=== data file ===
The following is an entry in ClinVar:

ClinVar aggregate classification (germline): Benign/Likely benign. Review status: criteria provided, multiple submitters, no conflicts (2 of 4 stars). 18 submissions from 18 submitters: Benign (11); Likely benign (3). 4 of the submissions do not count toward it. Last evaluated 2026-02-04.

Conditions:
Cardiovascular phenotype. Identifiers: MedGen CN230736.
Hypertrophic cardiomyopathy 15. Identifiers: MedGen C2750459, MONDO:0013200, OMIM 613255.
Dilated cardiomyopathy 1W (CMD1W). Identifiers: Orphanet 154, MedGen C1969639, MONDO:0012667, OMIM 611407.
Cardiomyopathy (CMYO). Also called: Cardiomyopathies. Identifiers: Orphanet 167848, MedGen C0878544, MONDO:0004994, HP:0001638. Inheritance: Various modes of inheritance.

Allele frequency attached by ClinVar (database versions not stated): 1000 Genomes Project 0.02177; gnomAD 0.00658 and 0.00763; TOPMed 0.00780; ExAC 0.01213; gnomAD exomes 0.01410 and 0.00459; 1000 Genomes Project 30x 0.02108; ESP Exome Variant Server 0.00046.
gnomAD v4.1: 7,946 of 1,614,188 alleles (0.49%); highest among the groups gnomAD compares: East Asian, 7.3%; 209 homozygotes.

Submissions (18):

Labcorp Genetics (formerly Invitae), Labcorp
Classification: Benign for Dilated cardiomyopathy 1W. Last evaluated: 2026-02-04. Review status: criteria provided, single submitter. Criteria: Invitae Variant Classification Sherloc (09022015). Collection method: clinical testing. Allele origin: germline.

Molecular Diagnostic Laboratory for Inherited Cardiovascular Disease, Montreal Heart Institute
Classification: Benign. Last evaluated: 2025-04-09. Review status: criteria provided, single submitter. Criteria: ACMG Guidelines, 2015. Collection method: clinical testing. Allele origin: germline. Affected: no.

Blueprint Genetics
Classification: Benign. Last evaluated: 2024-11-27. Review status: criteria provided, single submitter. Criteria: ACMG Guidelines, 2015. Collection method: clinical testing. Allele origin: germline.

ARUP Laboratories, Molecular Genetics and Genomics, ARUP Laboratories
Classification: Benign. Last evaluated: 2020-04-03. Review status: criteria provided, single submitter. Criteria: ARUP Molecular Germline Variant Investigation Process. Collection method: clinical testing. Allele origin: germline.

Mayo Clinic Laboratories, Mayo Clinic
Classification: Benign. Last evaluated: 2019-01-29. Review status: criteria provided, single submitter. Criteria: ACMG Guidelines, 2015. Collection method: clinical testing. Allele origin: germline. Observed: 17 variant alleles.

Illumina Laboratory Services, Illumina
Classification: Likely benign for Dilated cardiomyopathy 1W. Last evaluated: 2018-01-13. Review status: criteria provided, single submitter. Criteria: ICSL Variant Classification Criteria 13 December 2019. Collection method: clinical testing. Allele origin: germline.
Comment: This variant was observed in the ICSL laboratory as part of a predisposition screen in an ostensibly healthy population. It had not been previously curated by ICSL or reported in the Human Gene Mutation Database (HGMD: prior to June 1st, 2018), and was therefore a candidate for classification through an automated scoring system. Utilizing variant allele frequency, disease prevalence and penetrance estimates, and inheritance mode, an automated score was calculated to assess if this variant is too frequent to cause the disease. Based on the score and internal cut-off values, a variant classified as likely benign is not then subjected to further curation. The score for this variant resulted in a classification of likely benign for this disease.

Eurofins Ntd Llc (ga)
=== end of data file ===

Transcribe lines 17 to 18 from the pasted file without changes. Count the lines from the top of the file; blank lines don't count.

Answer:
ARUP Laboratories, Molecular Genetics and Genomics, ARUP Laboratories
Classification: Benign. Last evaluated: 2020-04-03. Review status: criteria provided, single submitter. Criteria: ARUP Molecular Germline Variant Investigation Process. Collection method: clinical testing. Allele origin: germline.